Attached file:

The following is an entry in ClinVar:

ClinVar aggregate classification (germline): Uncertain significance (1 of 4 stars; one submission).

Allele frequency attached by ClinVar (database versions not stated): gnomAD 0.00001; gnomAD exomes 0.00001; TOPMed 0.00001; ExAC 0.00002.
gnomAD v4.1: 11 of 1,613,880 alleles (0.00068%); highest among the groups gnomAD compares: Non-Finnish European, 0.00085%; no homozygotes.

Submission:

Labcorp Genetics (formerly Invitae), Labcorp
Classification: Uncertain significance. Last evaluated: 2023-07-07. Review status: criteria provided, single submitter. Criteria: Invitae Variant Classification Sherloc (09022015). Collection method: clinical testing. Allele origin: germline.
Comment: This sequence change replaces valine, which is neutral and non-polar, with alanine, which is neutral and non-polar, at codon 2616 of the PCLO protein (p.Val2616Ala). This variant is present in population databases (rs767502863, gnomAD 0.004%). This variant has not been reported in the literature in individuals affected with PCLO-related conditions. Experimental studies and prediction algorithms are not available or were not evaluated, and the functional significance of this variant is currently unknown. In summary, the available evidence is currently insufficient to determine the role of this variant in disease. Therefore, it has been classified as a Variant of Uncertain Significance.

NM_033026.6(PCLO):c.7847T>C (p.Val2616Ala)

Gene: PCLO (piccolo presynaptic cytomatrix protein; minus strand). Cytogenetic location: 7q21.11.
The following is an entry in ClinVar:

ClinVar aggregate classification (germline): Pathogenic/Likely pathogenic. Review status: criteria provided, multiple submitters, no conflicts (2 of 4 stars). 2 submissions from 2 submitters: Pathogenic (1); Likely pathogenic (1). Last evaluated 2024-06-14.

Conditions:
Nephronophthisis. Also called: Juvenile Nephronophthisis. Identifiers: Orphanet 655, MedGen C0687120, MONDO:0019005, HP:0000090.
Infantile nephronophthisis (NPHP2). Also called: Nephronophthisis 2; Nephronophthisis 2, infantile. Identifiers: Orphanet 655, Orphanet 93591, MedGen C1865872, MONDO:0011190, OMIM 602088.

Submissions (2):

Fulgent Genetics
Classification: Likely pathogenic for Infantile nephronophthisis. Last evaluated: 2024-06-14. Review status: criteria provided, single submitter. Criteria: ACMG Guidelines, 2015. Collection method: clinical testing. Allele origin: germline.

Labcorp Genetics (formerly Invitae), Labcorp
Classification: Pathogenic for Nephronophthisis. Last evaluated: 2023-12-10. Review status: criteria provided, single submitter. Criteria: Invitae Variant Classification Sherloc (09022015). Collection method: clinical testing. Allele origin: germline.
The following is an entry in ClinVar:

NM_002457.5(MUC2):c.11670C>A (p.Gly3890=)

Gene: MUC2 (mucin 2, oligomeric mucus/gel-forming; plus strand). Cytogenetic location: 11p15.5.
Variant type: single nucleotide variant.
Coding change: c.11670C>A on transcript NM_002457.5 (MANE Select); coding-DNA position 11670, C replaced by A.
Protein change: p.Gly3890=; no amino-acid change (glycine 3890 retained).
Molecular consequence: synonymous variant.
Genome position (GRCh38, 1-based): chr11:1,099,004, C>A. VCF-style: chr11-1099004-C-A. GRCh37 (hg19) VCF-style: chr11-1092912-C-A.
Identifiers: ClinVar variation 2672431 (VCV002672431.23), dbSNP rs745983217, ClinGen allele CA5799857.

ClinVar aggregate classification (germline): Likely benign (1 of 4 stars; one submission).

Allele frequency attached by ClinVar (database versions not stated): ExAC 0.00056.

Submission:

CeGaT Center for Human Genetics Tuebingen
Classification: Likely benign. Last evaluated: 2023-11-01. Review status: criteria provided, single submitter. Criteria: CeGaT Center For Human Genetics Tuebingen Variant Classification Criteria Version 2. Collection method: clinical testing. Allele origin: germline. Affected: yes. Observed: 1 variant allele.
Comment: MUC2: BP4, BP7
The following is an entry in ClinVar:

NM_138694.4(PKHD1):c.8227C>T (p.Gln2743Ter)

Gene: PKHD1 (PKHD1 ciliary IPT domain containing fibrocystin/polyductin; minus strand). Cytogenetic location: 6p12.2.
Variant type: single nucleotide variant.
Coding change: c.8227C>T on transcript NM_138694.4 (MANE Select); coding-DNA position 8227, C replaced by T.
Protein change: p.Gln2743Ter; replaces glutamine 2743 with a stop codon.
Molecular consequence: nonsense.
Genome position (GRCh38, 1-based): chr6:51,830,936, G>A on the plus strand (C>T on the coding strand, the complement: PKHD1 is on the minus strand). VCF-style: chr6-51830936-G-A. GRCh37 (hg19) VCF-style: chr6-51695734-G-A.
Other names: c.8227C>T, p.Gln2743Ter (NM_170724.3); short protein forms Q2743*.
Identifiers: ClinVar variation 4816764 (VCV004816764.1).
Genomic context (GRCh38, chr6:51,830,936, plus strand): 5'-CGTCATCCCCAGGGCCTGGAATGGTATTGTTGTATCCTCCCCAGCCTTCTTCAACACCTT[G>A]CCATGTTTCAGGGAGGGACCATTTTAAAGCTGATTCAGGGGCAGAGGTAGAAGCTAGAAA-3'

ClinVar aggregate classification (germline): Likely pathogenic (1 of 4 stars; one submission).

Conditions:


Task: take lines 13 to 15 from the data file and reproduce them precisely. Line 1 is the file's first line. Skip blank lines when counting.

Conditions:
Nephronophthisis. Also called: Juvenile Nephronophthisis. Identifiers: Orphanet 655, MedGen C0687120, MONDO:0019005, HP:0000090.
Infantile nephronophthisis (NPHP2). Also called: Nephronophthisis 2; Nephronophthisis 2, infantile. Identifiers: Orphanet 655, Orphanet 93591, MedGen C1865872, MONDO:0011190, OMIM 602088.